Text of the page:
Driving with Arthritis - Rheumatology Consultant London | Rheumatologist London | Dr Stephanie Barrett

 

 

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Please contact Dr Stephanie Barrett’s secretary Kate Picon on:

Tel: 020 7730 8508


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A referral letter from your GP and any scans/X rays you may have with you at every appointment.

GMC No: 2825957

Bupa: 02825957

AXA PPP: SK00674

 

 

Chelsea Rheumatology Clinic
102 Sydney Street
Chelsea
London
SW3 6NJ

Lister Hospital
Chelsea Bridge Road
London
SW1W 8RH

The London Clinic Consulting Rooms
5 Devonshire Place
London
W1G 6HL

132 Harley Street
132 Harley Street
London
W1G 7JX

Driving after an arthritis diagnosis is something many people worry about. Whether new to driving or very experienced, a new diagnosis can be a worry. Here we’re looking at both vehicle and adaptive changes you can make to ensure driving is a safe and comfortable experience. First, we are looking at the legal position for those driving with an arthritic condition.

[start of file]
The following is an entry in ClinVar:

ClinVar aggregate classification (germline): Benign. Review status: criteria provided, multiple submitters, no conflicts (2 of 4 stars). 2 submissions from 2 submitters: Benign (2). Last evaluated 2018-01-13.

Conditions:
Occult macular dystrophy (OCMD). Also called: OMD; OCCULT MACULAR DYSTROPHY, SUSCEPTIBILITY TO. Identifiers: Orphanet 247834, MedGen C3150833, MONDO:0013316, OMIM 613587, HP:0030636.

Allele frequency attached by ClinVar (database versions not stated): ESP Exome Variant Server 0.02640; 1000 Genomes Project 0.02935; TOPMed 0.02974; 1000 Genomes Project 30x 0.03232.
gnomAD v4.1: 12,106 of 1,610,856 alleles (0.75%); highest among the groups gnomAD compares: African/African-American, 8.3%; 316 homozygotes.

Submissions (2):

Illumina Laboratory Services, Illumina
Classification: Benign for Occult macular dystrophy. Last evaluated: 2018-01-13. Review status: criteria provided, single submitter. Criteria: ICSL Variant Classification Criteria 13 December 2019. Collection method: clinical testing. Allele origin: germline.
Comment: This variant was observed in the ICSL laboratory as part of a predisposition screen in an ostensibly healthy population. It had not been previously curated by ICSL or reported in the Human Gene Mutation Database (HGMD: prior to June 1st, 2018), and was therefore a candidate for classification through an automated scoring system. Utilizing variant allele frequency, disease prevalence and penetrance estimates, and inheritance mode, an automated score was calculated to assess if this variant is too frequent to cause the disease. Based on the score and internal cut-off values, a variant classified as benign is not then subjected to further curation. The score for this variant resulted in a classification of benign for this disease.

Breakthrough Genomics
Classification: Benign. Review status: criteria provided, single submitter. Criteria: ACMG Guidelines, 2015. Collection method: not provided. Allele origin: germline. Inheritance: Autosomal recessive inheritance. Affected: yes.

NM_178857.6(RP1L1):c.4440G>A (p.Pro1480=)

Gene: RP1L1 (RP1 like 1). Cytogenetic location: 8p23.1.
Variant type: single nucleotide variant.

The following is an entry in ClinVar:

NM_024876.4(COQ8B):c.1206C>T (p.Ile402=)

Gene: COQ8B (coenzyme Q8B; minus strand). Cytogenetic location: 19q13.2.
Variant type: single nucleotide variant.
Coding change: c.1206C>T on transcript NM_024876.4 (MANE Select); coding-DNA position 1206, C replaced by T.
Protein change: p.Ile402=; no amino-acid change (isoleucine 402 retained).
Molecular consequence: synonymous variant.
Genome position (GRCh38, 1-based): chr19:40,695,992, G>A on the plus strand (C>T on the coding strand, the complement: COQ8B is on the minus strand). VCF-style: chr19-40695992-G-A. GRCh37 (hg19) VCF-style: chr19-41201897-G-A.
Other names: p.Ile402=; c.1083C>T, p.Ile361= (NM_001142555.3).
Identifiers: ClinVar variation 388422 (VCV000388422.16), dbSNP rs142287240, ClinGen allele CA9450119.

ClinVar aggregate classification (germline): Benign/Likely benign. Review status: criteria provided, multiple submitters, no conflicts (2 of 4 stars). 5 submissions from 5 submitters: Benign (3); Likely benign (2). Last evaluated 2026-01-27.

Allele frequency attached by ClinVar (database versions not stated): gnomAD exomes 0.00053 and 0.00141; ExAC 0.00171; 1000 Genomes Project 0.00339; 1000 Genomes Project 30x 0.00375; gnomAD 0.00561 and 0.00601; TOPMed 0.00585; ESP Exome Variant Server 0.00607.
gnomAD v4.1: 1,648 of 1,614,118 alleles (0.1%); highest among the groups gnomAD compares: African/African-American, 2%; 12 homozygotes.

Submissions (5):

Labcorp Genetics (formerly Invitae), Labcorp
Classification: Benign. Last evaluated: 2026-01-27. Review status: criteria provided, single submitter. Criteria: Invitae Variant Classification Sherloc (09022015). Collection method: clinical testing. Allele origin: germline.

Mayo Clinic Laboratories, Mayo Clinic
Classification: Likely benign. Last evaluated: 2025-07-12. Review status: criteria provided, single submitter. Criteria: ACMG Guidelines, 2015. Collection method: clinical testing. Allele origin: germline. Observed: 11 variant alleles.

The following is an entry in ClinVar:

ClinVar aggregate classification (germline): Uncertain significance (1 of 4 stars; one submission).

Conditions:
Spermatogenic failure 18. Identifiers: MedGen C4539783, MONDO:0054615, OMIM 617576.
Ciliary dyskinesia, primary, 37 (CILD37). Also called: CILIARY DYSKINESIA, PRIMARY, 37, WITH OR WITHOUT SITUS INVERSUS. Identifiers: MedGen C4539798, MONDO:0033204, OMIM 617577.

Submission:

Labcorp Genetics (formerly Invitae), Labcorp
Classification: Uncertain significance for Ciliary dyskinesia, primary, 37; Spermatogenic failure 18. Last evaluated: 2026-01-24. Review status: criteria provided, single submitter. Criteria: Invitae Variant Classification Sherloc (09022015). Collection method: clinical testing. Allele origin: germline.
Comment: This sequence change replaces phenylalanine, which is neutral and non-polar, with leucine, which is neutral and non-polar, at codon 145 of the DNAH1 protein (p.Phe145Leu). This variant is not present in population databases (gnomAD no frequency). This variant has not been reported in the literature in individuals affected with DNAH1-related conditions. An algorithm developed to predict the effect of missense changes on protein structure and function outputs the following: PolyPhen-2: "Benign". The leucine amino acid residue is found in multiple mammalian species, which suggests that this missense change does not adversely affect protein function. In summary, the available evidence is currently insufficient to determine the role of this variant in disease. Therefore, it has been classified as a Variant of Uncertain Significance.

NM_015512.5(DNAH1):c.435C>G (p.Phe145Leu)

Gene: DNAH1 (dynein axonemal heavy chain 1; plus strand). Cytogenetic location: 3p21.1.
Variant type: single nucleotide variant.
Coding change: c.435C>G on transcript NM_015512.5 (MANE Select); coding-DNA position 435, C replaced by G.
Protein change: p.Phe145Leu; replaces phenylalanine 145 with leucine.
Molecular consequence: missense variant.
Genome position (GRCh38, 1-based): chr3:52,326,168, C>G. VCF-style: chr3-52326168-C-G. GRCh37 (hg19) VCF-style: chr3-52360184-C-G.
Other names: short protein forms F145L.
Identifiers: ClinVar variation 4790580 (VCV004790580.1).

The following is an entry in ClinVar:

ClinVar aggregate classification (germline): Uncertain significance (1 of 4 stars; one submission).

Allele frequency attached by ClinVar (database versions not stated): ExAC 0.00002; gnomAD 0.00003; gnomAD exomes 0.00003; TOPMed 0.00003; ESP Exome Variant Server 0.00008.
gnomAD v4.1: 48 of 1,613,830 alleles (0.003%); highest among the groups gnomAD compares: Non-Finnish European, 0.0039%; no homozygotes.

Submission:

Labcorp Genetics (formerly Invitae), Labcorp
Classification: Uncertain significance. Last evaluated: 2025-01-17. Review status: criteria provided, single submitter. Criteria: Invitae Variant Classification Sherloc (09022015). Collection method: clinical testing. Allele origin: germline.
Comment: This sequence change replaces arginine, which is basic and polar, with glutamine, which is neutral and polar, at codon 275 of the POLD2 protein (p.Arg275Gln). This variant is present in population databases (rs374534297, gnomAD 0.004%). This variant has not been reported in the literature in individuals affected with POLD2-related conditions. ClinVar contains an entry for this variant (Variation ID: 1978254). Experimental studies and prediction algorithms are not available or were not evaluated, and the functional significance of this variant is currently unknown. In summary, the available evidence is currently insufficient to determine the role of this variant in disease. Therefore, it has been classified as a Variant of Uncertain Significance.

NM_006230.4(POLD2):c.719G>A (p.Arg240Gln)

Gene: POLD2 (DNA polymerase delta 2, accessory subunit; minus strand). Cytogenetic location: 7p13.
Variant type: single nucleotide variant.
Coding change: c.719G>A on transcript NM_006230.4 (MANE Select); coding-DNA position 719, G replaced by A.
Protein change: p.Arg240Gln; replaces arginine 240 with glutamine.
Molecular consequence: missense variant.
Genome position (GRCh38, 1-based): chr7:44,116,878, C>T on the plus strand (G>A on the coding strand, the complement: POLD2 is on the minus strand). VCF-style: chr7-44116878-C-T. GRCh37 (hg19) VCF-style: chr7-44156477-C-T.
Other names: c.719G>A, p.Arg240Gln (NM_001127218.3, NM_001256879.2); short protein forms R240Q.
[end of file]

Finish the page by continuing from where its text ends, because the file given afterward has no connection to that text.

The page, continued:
Where do I stand legally when Driving with Arthritis?

If you are not already driving when you receive an arthritis diagnosis, you need to declare the condition when applying with your provisional. You will need to pass the standard driving test but may be allowed additional time.

If you already have a driving licence when you receive your diagnosis, there are times you must inform the DVLA. If the illness affects your driving and has lasted for over three months, then you must contact the Drivers Medical Group at the DVLA.

Shopping for a Car

If you are looking to buy a new car after diagnosis, then there are some considerations to keep in mind. For ease and comfort look for cars with power-assisted steering and automatic gears. You may also want to consider moulded backrests, additional supportive head and neck rests and a padded cover for the steering wheel if you have issues with your hand and wrist joints.

Adapting your Driving for Comfort

As well as looking at new vehicles or updates to your current car, you can also change some elements of the way you drive for comfort. You should never drive tired anyway, but this is especially the case if your joints get more sore and painful due to this. You should always plan journeys carefully, making time to rest and stretch your legs to avoid joints seizing up or getting too stiff.

Most people with arthritis can continue to drive. Some may need adaptations to their cars but in most instances, it’s just a matter of adapting your approach.

If you have any concerns or want to discuss the impact of your condition on the rest of your life with a professional, you can contact Dr Barrett today.